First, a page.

Seasonal and daily resource planning tools are frequently used to automatically assign common use gates and other fixed resources to flights while accommodating SLAs, operating procedures and preferences.
And yet, while a highly-specific set of rules can be comprehensive, it is also static. So, when non-standard operations occur, such as weather-related disruption, manual decision-making tends to have to take over.
Forward-thinking airports are now extending their gate and resource management capabilities with advanced analytics to support more dynamic decision support and continual improvement. Machine learning and what-if scenario modelling are beginning to play a solid supporting role here, enabling deeper insights into historical performance and revealing opportunities to increase ‘virtual capacity‘, resilience and on-time departures.
These could include recommendations to:
- Reduce buffers for flights with high adherence to OTD
- Balance peak-time remote stand use for aircraft with long layovers, with cost and availability of tows
- Group movement by the ground handler to accelerate peak-time turnaround.
Passenger comfort can also be prioritised by minimising transit time and reducing gate and pier crowding. Understanding the retail impact of gate allocations allows for resourcing decisions that increase passenger dwell time and spend during off-peak periods.
3. Turn usage data into revenue dollars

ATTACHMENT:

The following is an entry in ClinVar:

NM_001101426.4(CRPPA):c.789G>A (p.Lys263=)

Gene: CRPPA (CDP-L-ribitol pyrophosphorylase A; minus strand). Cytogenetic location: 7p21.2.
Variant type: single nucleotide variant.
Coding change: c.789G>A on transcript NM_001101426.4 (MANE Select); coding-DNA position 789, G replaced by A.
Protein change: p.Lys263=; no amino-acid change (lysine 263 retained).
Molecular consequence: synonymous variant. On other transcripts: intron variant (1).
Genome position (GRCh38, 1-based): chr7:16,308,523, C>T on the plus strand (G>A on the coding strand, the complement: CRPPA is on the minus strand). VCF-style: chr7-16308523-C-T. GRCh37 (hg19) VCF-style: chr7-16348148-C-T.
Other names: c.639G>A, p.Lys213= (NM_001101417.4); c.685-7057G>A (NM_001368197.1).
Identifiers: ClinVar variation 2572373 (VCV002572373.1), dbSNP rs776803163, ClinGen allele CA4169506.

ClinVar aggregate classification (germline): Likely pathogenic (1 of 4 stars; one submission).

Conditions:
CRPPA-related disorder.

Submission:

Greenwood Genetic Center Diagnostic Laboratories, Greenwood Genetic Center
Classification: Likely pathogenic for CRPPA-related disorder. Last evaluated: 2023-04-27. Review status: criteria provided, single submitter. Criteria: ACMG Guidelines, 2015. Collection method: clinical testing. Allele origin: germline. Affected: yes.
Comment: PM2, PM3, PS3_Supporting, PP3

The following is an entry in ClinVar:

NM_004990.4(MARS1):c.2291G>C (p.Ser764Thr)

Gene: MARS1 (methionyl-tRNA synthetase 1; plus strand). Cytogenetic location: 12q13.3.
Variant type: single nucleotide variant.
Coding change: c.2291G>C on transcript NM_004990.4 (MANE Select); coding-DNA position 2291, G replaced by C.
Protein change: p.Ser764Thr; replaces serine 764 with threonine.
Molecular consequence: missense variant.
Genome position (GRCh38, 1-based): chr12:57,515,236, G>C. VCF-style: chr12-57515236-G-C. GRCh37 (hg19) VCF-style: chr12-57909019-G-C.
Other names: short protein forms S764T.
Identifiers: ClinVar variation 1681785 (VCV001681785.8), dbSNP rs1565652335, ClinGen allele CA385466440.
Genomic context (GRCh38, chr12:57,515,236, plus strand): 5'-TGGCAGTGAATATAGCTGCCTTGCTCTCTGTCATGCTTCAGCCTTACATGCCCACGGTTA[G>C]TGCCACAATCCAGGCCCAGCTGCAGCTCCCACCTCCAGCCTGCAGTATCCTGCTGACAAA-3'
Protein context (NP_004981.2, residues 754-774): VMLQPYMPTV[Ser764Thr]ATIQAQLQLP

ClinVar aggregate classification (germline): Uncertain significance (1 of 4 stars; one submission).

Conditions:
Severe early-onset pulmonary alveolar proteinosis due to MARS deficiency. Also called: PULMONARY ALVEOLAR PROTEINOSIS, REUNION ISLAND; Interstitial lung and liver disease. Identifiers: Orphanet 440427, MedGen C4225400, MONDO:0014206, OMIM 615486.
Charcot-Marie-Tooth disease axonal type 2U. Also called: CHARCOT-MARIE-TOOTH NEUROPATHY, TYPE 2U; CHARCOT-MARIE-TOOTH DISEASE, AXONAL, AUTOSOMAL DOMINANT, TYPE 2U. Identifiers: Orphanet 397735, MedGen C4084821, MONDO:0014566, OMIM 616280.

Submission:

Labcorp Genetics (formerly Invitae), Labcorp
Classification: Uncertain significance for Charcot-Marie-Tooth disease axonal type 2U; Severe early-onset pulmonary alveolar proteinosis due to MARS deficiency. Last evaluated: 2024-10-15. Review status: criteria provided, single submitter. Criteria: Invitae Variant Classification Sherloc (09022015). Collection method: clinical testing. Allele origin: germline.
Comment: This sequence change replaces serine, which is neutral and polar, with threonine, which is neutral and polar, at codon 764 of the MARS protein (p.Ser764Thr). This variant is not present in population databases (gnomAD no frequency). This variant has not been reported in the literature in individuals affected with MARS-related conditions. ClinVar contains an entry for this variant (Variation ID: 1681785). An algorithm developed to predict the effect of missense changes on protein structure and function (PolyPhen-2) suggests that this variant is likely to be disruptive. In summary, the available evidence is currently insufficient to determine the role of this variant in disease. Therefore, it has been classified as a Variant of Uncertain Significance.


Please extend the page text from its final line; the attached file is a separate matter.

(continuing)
Data is not only the lifeblood of efficient gate management. It’s also critical for effective aeronautical revenue management.
Unfortunately for many airports, when it comes to collecting data around common use resource usage and applying that data to the billing process, it’s not a streamlined process. Due to complex and fragile data integration, there is latency in data availability, a lack of granularity or simply an inability to handle charges beyond simple fixed fees. For those who are not equipped to do this, the result is money left on the table.
For example, a medium-sized airport that’s unable to bill just $10 worth of aircraft movement due to insufficient data or lack of billing flexibility could risk losing over $2,000,000 in revenue per year.
Again, automation and analytics can have a significant impact. With tight integration between the gate management system and the billing engine, flight data and infrastructure usage can be captured in real-time.
Revenue managers can identify any information gaps early, and identify costs that are not always obvious, such as an extra 15 minutes on a stand, the use of multiple gates turning a turn or overnight parking.
Machine learning helps finance managers go deeper still, forecasting the impact of rates changes and daily operations on future aero-revenue streams, improving cash flow.
FINAL THOUGHTS: It’s time for a rethink around revenue and gate management
Shifting how airport resources are used requires a shift in how those resources are managed – and ultimately paid for.
Stepping up gate management and aeronautical billing capabilities means airports can create the best rate structures, embed operating procedures and optimise the planning decisions that maximise the full potential of their infrastructure.
It can drive growth, strengthen carrier relationships and lead to an improved passenger experience. It also gives them confidence in knowing every bit of usage is captured – and billed for.
With the right rates, better data and smarter decision support, airports can use what assets they have better and for longer. Costly expansion plans can wait.